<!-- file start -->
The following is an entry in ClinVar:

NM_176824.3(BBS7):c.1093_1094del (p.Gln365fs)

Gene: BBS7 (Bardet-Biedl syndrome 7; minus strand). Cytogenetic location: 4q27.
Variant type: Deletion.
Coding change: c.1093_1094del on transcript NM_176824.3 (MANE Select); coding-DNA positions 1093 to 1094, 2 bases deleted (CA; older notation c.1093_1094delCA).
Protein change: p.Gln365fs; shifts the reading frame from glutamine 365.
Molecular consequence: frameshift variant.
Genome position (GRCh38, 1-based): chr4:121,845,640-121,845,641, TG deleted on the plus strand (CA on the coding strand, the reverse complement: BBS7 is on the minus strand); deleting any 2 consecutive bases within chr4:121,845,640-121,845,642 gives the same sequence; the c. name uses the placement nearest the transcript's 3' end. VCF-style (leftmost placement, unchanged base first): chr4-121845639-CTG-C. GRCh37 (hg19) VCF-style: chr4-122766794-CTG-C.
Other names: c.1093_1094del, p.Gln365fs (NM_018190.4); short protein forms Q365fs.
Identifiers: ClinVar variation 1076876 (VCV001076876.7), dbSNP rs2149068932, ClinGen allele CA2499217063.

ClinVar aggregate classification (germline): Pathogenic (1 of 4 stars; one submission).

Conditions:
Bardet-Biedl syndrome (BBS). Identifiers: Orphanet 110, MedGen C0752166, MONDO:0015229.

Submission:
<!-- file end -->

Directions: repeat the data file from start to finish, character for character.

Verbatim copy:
The following is an entry in ClinVar:

NM_176824.3(BBS7):c.1093_1094del (p.Gln365fs)

Gene: BBS7 (Bardet-Biedl syndrome 7; minus strand). Cytogenetic location: 4q27.
Variant type: Deletion.
Coding change: c.1093_1094del on transcript NM_176824.3 (MANE Select); coding-DNA positions 1093 to 1094, 2 bases deleted (CA; older notation c.1093_1094delCA).
Protein change: p.Gln365fs; shifts the reading frame from glutamine 365.
Molecular consequence: frameshift variant.
Genome position (GRCh38, 1-based): chr4:121,845,640-121,845,641, TG deleted on the plus strand (CA on the coding strand, the reverse complement: BBS7 is on the minus strand); deleting any 2 consecutive bases within chr4:121,845,640-121,845,642 gives the same sequence; the c. name uses the placement nearest the transcript's 3' end. VCF-style (leftmost placement, unchanged base first): chr4-121845639-CTG-C. GRCh37 (hg19) VCF-style: chr4-122766794-CTG-C.
Other names: c.1093_1094del, p.Gln365fs (NM_018190.4); short protein forms Q365fs.
Identifiers: ClinVar variation 1076876 (VCV001076876.7), dbSNP rs2149068932, ClinGen allele CA2499217063.

ClinVar aggregate classification (germline): Pathogenic (1 of 4 stars; one submission).

Conditions:
Bardet-Biedl syndrome (BBS). Identifiers: Orphanet 110, MedGen C0752166, MONDO:0015229.

Submission: